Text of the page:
The music industry – our industry – is undeniably cluttered; almost anyone with access to a Mac and the Internet can produce music, and as a result there’s so much “stuff” to choose from, that there simply aren’t enough hours in the day to scour it all for favorites.
Then again, sometimes an absolute gem drops right into your lap. Alec Chambers is a noticeable newcomer who I immediately paid attention to. Simply put, this guy has it; the “look”, the proven songwriting team, and a delivery that is immediately catchy. Follow along by playing the EP below through as you read.
The EP has an attractive cover, a perspective on the artist in the archway; an often-ignored detail, that well thought through and relevant album artwork can show you at a glance how serious the artist is.
The opening single, ‘Whole Again’, starts carefully, a guitar riff that reminds me of the Hollywood MI or Berklee sound. It’s just guy and his guitar, and very soon, it becomes obvious why the concept of Alec Chambers will do so well;
“I wanted someone like you
Someone that always comes through,
I guess my life needs a soundtrack”
Song writing like this is an art that requires study, hard work, and perfection. The collaboration with Sarah Nagourney makes this obvious to the listener; the piece is a perfect 3 minutes (and one second) long, and has something in each stanza to engage the listener. The chorus is anthemic and crashes in before 30 seconds are up. With syncopated rhythms on the vocal, dynamics, and well-designed transitions between the simple acoustic guitar and enough treats to appreciate and digest, it’s a pleasing opener. You can find the supporting video right here.
At this point, there’s a surprise, and a clever one. Track 2, “Lost In Translation”, is the killer single on the EP. Brilliant, guys. It’s not the title track, you will come into it expecting a little less, and you’ll be punched out with one of the most bouncy, catchy rock/pop numbers I’ve heard in 2015 so far.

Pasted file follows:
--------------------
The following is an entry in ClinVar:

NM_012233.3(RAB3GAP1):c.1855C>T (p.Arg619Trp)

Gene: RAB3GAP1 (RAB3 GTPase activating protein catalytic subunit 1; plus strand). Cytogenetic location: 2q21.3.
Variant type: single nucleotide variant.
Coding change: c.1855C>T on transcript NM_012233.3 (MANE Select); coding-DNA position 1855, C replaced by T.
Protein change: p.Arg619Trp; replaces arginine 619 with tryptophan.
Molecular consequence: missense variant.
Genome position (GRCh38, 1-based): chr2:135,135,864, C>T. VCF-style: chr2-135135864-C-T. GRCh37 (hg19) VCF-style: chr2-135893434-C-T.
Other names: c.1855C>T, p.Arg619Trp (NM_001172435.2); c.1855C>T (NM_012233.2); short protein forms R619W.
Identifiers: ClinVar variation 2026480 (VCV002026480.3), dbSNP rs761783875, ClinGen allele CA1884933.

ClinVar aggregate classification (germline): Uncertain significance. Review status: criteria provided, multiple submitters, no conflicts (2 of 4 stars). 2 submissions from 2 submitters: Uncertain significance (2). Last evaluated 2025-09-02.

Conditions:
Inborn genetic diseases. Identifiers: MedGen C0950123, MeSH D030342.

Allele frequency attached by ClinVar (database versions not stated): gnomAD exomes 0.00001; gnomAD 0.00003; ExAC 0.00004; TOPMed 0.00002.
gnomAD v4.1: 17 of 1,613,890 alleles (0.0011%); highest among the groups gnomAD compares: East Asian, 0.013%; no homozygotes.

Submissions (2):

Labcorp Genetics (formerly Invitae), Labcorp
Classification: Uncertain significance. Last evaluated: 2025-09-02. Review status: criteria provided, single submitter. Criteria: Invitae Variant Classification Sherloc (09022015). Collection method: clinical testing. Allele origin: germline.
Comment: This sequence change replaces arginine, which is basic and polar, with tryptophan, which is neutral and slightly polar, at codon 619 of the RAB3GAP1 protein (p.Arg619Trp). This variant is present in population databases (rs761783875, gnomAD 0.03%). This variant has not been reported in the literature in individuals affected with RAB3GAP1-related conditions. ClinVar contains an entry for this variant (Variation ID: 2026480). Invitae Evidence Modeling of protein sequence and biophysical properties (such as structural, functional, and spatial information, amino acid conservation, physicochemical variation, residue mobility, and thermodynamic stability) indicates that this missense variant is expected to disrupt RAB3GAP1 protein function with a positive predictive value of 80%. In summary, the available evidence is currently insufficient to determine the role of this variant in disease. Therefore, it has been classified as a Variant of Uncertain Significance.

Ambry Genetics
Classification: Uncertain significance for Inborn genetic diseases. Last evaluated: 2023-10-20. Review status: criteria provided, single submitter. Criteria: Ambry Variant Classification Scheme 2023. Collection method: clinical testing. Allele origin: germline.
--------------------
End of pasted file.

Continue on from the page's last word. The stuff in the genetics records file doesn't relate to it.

The crowd handclap reminds me of the catchy crowd-pleaser “That Thing You Do” by movie-band The Wonders, which I’ve always loved. The formula works and Alec sticks to it, delivering in less than 3 minutes; quiet intro, build, catchy chorus, dynamics in the bridge, layered vocals, and just long enough to leave you wanting more. I had the pleasure of listening to this song at 34,000 feet on the way to Vegas, and I can’t help but smile, sing, and finger-drum along to it, whatever my neighbor in seat 8E thinks of me by now.
“Are we lost in translation? So frustrating,
Words always get in the way;
I can’t fake it, no complication,
Trying to get on the same page;
I’ll try anything I do
To keep me next to you;
Lost in translation,
Words always get in the way”
All that’s missing for me is a nice wailing guitar solo after the bridge. Before we know it, after a lovely little bridge (“are you even listening”), and massive last chorus, the song is out with a bang. Good lord, it’s euphoric.
‘Bleecker Street’ is the third and longest track on the EP, and is what I’d call the more thoughtful number; it’s the musician’s track, laced with harmonica throughout. It’s a quieter chorus, with emotive lyrics that can pull you into the song’s meaning, should you choose to go there.
“Seemed like she was everywhere
Found her socks under a chair;
I found her shirt under the couch,
Oh get me out, out of this house”
I’d like to think that we’re seeing more of Alec’s emotional side as a musician in this song; he expresses it with feeling, and it’s appreciated. This will be the song that I’m sure I’ll end up replaying in months from now as I remember the release of this EP. By comparison, Jimmy Marino’s excellent track “Moving Day” gave me a similar musical slow-burning buzz.
“I hit a river coming in,
yeah I can feel it on my skin;
and now I remember why I came
to Bleecker Street”
The EP is capped off with ‘Heart of Gold’. It’s another strong work, with a little more synth this time making the listen refreshing. There’s another single in this track, I’m sure of it; this one would be the “sweet” song of the four. It’s a very nice wrap.
Alec Chambers is a breath of fresh air. This EP has reminded me what you can achieve with a great team; musical talent, coupled with proven songwriters who can deliver 12 minutes and 52 seconds of entertainment. Heck, you could listen to this entire EP twice in your lunch break, which with today’s short audience attention span is a bonus. I can sincerely say that Alec joins my list of “most listenable work” alongside fellow Fish Pond family Hadley Kennary (In Fall), Jimmy Marino (A Change of Scene) and Christian Lopez (Pilot). I’m predicting that Alec Chambers, with the right breaks, publicity, and follow up work, will do very well indeed. I encourage you to buy it as I did, and contribute to the continued work of this great team.
One world, one family, one musical heartbeat.
David M Smith
Founder, Global Musicians Fish Pond